Research Looks at Practice of Saving Roundup Ready® (RR1) Soybean Seed
February 17, 2016
Farmers have the opportunity to save seed from Roundup Ready® (RR1) varieties from year-to-year for planting purposes with the potential to reduce seed costs and improve net income compared to buying seed for commercial Roundup Ready® 2 Yield (RR2Y) varieties. With all of the new seed technologies available, is the practice of saving and planting RR1 seed a good option for today's growers? That's one of the questions UNL researchers explored over a three-year study and write about in today's Cornhusker Economics.
The issue has multiple dimensions that have to be considered including the quality and cost of saved (bin-run) seed versus commercial seed, the yield potential of RR1 and RR2Y varieties, and the meeting of legal restrictions.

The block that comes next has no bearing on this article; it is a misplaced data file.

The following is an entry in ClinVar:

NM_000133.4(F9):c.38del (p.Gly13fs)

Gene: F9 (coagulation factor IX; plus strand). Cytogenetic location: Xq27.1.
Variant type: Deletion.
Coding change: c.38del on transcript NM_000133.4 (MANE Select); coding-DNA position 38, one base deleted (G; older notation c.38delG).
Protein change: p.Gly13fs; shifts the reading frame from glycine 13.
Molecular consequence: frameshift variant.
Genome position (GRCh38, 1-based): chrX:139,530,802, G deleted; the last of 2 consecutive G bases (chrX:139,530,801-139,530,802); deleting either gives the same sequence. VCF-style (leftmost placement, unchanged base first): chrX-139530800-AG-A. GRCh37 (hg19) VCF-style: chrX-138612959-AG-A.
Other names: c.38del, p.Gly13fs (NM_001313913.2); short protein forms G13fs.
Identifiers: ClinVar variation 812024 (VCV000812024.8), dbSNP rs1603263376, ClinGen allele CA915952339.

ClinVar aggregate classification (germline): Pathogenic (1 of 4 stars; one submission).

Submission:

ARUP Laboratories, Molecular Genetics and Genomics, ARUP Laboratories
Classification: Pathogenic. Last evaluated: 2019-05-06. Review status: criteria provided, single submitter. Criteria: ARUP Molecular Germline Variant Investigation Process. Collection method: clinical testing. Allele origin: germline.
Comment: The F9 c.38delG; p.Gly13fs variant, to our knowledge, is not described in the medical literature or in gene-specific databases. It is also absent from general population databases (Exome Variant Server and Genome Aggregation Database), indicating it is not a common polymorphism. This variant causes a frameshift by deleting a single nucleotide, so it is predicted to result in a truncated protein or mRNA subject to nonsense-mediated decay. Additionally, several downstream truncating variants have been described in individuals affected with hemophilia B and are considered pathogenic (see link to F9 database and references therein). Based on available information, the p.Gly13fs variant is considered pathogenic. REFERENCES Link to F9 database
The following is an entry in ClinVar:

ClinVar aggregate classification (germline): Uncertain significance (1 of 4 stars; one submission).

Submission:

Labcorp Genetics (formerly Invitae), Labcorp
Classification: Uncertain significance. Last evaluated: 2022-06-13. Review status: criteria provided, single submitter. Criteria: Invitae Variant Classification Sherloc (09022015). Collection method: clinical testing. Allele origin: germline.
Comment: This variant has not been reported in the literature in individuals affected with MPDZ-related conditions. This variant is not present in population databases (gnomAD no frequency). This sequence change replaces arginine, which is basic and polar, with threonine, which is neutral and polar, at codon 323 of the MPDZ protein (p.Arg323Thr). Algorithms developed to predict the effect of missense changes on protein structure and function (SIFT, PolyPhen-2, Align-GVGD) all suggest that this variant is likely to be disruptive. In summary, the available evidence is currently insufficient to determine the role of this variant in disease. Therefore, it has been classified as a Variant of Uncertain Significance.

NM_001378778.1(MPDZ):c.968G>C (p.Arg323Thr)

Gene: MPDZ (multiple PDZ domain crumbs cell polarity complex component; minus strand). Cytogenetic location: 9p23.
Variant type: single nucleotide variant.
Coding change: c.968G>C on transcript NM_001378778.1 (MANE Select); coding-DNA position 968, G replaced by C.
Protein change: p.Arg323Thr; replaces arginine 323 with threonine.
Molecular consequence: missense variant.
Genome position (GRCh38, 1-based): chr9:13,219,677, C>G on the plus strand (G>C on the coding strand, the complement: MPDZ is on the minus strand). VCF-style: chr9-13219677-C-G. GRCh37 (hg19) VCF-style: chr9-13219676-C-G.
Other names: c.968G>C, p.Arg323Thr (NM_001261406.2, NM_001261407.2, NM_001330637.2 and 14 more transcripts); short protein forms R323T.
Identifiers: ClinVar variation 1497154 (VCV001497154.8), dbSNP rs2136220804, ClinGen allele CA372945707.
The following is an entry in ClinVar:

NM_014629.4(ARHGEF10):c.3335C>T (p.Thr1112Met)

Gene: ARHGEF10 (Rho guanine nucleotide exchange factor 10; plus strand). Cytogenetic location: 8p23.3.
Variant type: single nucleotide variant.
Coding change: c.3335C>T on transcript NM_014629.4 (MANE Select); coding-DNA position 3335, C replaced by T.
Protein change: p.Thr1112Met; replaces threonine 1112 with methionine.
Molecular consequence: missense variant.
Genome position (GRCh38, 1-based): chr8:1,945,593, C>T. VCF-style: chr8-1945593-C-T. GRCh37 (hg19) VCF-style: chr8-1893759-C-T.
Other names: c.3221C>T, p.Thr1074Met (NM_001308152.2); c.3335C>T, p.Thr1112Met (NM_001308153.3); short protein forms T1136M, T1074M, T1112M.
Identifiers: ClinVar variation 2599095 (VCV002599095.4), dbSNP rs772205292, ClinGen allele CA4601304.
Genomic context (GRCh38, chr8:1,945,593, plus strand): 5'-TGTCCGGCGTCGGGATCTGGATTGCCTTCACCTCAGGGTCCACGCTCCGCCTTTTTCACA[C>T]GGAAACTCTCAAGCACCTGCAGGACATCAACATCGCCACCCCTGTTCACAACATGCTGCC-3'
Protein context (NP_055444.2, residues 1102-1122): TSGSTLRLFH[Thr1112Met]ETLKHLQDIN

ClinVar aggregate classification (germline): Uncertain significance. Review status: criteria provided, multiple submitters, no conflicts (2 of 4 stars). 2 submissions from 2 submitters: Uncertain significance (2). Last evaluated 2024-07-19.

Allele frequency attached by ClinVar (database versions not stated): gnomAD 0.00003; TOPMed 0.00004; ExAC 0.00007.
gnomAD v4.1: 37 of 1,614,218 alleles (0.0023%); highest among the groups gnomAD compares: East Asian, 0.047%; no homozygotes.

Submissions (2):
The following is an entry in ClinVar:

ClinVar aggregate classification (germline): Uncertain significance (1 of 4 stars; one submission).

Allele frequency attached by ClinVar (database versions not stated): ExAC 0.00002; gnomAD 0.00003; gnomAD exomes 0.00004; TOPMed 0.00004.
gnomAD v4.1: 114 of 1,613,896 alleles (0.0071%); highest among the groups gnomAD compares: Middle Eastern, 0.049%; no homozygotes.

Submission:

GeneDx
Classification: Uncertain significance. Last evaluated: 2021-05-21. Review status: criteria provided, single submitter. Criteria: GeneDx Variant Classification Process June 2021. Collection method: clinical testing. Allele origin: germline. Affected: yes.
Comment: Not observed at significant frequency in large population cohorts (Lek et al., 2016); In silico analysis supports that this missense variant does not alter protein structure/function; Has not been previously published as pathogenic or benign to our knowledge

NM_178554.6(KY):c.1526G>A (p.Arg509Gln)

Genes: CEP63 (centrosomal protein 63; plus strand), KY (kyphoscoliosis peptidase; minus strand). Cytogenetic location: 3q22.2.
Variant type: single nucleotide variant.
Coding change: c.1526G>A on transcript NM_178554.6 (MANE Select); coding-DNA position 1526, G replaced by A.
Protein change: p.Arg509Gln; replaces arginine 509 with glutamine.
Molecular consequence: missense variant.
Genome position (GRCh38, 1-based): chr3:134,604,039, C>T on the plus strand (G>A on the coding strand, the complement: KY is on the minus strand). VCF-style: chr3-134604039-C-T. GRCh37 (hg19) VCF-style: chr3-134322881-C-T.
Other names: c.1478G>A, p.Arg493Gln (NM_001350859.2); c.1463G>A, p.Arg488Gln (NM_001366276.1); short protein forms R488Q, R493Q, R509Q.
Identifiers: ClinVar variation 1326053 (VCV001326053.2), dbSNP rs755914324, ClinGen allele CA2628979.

In this week's issue of Cornhusker Economics Stephen Mason, professor of agronomy, and Cory Walters, assistant professor of agricultural economics, discuss research they conducted at the NU Agricultural Research and Development Center near Mead from 2012 to 2014 and what their findings indicate about this seed-saving practice. Co-authors are Tomie Galusha, agronomy research technologist; Roger Wilson, budget analyst and farm management specialist, agricultural economics; and Zaher Kmail, graduate student, statistics.
In western Corn Belt areas with similar soil and environmental conditions to those in this study, saving RR1 seed for succeeding years should be a viable alternative for soybean producers. In this study, saved RR1 seed, on average, provided an additional $26.61 per acre in net returns over commercial RR2Y.
Read the full article at Saving Roundup® Ready Soybean Seed.
Read more articles on farm management, agricultural policies, and agricultural economics in previous issues of Cornhusker Economics.